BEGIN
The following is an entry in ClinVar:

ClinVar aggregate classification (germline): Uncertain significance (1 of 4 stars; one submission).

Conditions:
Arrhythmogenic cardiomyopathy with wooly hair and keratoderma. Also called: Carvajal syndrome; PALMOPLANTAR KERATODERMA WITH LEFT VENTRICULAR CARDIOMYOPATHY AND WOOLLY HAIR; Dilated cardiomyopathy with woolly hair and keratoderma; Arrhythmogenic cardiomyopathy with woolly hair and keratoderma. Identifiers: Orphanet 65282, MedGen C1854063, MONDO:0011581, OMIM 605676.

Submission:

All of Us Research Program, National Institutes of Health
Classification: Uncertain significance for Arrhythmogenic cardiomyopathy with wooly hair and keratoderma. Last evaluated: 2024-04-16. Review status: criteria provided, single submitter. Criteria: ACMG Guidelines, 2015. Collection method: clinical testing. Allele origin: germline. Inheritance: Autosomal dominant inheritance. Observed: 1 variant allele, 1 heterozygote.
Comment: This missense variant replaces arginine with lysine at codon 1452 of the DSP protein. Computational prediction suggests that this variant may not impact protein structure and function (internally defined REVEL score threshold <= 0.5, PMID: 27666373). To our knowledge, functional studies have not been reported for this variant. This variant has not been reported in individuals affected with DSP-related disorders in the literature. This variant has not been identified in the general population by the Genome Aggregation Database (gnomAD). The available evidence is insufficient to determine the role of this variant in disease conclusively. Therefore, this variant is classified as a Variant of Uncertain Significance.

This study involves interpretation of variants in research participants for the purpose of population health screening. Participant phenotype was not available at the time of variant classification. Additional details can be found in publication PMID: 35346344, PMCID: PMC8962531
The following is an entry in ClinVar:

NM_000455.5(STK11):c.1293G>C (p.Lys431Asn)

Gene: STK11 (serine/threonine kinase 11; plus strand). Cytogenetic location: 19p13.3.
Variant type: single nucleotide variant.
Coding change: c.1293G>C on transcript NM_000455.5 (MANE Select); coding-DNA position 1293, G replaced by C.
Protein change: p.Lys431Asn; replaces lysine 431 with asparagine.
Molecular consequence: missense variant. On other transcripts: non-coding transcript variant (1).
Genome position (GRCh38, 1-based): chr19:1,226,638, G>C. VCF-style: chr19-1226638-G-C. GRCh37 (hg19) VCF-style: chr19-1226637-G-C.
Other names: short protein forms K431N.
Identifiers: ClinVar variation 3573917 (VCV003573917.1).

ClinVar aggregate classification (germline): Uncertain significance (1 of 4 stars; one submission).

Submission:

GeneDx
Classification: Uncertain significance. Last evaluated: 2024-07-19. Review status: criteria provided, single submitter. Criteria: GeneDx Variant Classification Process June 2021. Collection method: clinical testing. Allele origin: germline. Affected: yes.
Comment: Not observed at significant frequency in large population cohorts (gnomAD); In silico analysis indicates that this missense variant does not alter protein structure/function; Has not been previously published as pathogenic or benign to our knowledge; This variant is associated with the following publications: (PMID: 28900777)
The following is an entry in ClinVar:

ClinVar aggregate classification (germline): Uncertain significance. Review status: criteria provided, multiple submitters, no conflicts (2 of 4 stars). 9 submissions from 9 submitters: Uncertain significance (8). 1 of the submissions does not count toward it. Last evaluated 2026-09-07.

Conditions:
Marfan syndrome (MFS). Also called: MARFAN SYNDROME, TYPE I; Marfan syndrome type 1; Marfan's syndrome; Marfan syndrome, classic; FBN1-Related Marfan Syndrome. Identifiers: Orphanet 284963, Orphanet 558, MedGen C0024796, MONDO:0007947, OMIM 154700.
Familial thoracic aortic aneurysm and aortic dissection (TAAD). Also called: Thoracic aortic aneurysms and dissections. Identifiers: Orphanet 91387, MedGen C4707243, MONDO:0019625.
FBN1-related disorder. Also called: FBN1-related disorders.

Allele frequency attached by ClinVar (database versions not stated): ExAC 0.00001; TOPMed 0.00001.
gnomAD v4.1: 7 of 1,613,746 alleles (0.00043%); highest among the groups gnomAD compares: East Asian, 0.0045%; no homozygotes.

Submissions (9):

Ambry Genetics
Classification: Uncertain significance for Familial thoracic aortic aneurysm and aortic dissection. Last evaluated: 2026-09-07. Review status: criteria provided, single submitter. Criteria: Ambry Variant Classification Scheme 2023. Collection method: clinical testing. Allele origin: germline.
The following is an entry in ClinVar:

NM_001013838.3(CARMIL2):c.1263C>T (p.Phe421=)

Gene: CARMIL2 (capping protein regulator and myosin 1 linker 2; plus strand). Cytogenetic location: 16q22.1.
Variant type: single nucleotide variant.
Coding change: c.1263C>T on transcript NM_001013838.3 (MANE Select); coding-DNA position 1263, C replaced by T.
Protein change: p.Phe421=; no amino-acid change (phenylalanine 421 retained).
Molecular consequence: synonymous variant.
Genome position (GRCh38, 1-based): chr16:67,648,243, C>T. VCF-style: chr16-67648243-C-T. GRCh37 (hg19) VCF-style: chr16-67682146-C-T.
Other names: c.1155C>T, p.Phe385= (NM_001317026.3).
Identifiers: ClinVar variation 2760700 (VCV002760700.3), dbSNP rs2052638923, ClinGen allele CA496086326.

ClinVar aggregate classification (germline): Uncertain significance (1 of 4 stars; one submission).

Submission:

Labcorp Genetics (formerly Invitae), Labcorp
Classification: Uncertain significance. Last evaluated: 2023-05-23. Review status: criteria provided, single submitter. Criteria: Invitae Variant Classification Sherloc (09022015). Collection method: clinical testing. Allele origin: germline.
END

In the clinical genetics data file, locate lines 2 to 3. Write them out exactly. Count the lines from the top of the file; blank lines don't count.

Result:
ClinVar aggregate classification (germline): Uncertain significance (1 of 4 stars; one submission).

Conditions: